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Day of the Central Banks

Day of the Central Banks

Solid growth, combined with a strong euro (EUR/USD approaching 1.40) and below-consensus inflation readings, makes today’s ECB meeting especially tough to call.

The composite PMI touched a new cycle high in April, led by solid service sector readings, especially in Spain and Italy, and private consumption is improving, as indicated by better-than-expected March Euro area retail sales.

However, a strong Euro is holding back exports from the Eurozone and making investment expensive. The falling inflation figure is not just a signal that the economy as a whole is not growing, but also a real threat in itself – Falling inflation can put downward pressure on wages and since loans are fixed in nominal terms, falling wages and prices increase the burden of paying them. And once people expect prices to keep falling, they put off buying things, weakening the economy further.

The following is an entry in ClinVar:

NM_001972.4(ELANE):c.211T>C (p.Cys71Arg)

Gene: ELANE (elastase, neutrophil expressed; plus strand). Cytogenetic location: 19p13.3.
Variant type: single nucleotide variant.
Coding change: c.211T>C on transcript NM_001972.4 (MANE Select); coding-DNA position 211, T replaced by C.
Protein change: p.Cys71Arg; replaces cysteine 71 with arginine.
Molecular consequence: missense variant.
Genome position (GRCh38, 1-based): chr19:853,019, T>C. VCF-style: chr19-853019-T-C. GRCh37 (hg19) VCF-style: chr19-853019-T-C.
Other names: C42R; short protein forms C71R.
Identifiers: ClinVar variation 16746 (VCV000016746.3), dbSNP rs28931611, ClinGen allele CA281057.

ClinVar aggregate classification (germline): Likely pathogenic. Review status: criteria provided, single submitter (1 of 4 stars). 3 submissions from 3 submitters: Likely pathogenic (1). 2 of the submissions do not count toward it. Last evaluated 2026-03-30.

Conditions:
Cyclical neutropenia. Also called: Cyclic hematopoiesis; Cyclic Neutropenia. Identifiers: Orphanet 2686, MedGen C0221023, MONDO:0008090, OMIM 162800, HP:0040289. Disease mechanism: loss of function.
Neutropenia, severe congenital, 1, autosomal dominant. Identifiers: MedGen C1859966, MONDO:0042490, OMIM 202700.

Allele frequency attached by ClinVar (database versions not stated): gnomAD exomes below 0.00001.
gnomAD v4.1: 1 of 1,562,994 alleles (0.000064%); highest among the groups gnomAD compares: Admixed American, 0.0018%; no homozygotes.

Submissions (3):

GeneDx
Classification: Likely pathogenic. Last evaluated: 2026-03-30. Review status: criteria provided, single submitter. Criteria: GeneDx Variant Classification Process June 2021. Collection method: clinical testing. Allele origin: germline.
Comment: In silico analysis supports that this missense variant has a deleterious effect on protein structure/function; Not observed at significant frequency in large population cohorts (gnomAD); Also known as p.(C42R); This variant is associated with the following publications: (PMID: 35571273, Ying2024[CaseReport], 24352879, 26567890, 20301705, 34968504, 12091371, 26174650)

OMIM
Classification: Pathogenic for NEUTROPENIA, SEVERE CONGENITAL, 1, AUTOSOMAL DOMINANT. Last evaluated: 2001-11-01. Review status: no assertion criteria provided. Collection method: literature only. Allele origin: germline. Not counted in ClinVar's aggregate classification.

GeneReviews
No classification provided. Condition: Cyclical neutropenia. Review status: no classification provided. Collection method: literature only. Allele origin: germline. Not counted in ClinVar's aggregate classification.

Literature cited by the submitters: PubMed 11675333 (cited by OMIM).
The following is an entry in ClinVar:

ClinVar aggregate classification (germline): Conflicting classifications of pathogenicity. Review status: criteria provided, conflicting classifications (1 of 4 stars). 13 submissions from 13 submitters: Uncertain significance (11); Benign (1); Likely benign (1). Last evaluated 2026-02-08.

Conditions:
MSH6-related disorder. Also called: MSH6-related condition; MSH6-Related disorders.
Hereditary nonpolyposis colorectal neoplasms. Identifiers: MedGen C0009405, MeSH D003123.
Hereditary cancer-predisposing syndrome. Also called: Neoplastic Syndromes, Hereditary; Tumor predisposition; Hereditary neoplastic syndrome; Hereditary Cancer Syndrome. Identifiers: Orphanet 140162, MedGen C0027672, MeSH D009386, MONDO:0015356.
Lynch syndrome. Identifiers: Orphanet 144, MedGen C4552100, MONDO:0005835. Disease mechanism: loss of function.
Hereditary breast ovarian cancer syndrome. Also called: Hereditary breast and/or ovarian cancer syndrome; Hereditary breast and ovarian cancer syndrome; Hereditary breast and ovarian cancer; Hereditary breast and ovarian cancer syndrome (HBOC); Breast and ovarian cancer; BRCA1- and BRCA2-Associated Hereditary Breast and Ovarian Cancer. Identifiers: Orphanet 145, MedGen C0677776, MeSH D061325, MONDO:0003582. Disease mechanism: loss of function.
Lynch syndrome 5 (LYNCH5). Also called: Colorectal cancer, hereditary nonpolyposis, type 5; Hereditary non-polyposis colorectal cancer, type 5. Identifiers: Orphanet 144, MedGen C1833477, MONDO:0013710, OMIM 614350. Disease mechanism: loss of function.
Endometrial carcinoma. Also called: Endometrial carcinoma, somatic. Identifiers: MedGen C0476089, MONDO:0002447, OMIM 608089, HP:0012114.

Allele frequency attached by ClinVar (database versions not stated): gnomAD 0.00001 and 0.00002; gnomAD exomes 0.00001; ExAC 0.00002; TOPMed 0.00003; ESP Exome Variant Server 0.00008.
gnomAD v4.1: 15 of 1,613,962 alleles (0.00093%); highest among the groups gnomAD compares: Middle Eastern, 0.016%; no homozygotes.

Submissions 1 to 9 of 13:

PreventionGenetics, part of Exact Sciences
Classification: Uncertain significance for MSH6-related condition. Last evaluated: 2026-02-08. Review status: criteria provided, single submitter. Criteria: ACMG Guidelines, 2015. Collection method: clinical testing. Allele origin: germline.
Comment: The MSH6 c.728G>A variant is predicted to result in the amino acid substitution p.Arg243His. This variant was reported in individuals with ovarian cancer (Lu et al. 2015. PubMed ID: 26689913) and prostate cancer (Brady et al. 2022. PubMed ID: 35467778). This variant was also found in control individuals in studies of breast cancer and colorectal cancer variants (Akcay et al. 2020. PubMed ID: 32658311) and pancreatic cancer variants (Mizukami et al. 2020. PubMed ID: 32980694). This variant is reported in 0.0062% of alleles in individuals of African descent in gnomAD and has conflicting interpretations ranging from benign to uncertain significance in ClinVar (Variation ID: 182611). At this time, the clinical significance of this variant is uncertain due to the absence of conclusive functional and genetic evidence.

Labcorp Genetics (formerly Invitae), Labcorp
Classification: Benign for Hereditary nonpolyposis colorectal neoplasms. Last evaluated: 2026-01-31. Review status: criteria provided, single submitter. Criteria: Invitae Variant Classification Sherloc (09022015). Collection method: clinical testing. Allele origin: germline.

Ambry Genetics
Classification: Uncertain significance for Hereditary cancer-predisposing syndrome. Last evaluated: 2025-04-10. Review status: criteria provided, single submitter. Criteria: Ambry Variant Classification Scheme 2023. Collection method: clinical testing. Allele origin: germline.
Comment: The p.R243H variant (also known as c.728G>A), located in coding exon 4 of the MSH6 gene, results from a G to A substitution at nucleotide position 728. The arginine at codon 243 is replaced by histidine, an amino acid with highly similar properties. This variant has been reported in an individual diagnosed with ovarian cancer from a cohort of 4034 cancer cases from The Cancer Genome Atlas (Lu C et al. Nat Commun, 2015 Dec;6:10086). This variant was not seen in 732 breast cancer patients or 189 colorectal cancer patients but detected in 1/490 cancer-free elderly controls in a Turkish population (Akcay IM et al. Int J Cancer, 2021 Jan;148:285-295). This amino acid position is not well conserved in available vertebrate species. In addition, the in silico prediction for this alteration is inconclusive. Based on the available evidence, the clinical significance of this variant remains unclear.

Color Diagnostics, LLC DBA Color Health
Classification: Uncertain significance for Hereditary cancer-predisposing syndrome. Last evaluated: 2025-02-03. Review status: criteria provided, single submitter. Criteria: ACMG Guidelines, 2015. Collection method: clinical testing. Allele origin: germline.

Given this conundrum, what will the ECB do?

The last 3 months have seen Euro weakening before the ECB decision, demonstrating the markets awareness of the possibility of a rate cut or further stimulus being announced. However every month the Euro has strengthened post decision, with no action from the ECB – will it be the same this month?

You could argue that if they have not changed before they will not change now, but surely with so many missed opportunities they won’t want to miss another…

In other news, the Bank of England are releasing their decisions on interest rates and the QE program. No changes are expected, hence the lack of focus in this update. However, there will be some reaction when the minutes are released in 10 days’ time.

Image: © DonkeyHotey / photopin

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